This podcast is a talk I gave titled “Russophobia in America: A Genealogy” at Kennan Institute on April 11, 2017. It’s been re-purposed here with the kind permission of the Kennan.
I refer to many images in the talk. You can view the accompanying presentation below:
Made for TV, “So Afraid of the Russians,” 1983.
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By Sean — 12 years ago
Note to Readers: I’m veering away from Russia for a bit to revisit Florida’s Education Omnibus Bill.
For the last few days I’ve been looking for more media coverage of Florida’s Education Omnibus Bill (House 7087) which, among many things, provides standards for teaching history in Florida public schools. I first addressed the issue a few days ago here. Upon further research and thanks to a column written by David Davisson posted on George Manson’s University’s History News Network, it seems that Jonathan Zimmerman’s opinion on the matter is not entirely accurate. Davisson notes that Zimmerman’s quote, which I also quoted, “The history of the United States shall be taught as genuine history and shall not follow the revisionist or postmodernist viewpoints of relative truth…. American history shall be viewed as factual, not as constructed,” does not appear in the final version of the law. (Davisson also does us a service by providing us a link to the law so we can read it for ourselves. Readers can find it here. For the legislative history of the bill you can go here for the Florida Senate and here for the House.) This above quote appeared in earlier versions of the law, but was deleted from the final version. The LA Times has also printed a correction to Zimmerman’s column on this matter. The paragraph in question comes from this draft of the law. The entire paragraph reads:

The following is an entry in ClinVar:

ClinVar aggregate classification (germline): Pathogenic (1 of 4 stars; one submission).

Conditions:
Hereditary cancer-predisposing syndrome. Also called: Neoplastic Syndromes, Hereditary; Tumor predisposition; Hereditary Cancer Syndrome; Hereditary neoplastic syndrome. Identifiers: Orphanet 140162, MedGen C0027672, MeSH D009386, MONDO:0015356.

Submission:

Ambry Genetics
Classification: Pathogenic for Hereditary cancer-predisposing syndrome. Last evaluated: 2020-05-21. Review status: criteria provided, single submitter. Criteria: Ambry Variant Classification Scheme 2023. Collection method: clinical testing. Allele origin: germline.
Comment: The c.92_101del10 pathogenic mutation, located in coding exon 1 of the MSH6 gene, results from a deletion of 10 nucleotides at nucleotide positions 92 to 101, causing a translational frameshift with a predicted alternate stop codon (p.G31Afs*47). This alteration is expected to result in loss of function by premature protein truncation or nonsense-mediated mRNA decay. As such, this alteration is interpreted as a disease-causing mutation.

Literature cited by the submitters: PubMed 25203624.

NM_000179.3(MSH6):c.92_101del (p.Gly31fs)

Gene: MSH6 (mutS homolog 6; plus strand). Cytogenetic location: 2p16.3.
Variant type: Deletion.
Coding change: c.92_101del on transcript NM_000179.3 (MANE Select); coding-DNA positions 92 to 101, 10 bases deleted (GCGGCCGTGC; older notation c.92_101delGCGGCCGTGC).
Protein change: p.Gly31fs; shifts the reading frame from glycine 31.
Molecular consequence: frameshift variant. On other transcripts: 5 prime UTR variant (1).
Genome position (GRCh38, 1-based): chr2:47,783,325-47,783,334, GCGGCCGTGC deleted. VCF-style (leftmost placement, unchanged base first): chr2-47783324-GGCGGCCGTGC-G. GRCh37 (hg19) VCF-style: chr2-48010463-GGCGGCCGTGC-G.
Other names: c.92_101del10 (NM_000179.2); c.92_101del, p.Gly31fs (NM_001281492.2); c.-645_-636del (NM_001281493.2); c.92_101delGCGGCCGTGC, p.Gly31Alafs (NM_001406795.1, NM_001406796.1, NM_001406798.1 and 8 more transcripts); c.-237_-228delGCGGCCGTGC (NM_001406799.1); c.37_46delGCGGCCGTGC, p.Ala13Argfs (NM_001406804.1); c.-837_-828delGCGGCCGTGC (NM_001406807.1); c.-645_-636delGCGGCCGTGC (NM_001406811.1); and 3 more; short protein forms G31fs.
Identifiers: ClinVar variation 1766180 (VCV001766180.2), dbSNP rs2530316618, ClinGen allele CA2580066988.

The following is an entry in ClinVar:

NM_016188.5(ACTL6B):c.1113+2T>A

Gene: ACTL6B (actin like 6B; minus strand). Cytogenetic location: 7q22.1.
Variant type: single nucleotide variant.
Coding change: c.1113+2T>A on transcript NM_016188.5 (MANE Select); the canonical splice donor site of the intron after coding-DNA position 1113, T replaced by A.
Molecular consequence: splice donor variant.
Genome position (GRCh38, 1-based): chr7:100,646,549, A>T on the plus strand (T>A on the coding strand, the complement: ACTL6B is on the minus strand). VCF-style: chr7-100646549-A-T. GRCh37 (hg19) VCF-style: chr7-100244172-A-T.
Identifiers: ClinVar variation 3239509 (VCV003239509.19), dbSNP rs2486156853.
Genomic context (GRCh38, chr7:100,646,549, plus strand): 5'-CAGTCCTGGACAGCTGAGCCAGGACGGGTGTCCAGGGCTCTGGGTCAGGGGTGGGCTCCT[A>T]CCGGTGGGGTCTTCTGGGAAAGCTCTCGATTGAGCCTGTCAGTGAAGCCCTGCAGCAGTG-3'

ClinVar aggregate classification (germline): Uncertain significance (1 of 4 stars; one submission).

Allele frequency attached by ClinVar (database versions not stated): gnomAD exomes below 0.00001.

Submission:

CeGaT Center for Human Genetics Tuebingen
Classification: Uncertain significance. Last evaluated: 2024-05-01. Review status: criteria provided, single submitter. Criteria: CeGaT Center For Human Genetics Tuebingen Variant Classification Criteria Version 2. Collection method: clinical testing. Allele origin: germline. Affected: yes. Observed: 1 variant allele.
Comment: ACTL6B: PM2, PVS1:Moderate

“(g) The history of the United States, including the period of discovery, early colonies, the War for Independence, the Civil War, the expansion of the United States to its present boundaries, the world wars, and the civil rights movement to the present. The history of the United States shall be taught as genuine history and shall not follow the revisionist or postmodernist viewpoints of relative truth. American history shall be viewed as factual, not as constructed, shall be viewed as knowable, teachable, and testable, and shall be defined as the creation of a new nation based largely on the universal principles stated in the Declaration of Independence.” (italics mine)